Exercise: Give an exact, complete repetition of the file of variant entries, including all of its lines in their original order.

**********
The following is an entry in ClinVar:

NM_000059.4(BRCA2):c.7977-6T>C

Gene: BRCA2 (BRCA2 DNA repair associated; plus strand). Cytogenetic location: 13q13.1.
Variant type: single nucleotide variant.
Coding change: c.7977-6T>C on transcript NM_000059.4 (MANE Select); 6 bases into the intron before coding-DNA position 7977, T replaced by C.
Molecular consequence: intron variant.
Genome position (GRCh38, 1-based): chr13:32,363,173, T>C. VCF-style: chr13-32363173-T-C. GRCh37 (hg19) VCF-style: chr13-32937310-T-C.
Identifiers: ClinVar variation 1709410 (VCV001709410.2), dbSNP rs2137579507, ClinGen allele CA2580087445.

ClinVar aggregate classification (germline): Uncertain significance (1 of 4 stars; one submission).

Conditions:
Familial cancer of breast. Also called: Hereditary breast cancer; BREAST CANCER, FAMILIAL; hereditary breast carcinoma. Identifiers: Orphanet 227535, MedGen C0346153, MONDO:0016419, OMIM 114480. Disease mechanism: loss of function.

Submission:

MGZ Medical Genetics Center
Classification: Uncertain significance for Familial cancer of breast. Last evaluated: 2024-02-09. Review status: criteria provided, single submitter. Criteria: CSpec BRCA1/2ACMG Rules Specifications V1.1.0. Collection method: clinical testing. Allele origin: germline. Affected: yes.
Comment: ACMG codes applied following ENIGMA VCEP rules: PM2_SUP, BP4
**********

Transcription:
The following is an entry in ClinVar:

NM_000059.4(BRCA2):c.7977-6T>C

Gene: BRCA2 (BRCA2 DNA repair associated; plus strand). Cytogenetic location: 13q13.1.
Variant type: single nucleotide variant.
Coding change: c.7977-6T>C on transcript NM_000059.4 (MANE Select); 6 bases into the intron before coding-DNA position 7977, T replaced by C.
Molecular consequence: intron variant.
Genome position (GRCh38, 1-based): chr13:32,363,173, T>C. VCF-style: chr13-32363173-T-C. GRCh37 (hg19) VCF-style: chr13-32937310-T-C.
Identifiers: ClinVar variation 1709410 (VCV001709410.2), dbSNP rs2137579507, ClinGen allele CA2580087445.

ClinVar aggregate classification (germline): Uncertain significance (1 of 4 stars; one submission).

Conditions:
Familial cancer of breast. Also called: Hereditary breast cancer; BREAST CANCER, FAMILIAL; hereditary breast carcinoma. Identifiers: Orphanet 227535, MedGen C0346153, MONDO:0016419, OMIM 114480. Disease mechanism: loss of function.

Submission:

MGZ Medical Genetics Center
Classification: Uncertain significance for Familial cancer of breast. Last evaluated: 2024-02-09. Review status: criteria provided, single submitter. Criteria: CSpec BRCA1/2ACMG Rules Specifications V1.1.0. Collection method: clinical testing. Allele origin: germline. Affected: yes.
Comment: ACMG codes applied following ENIGMA VCEP rules: PM2_SUP, BP4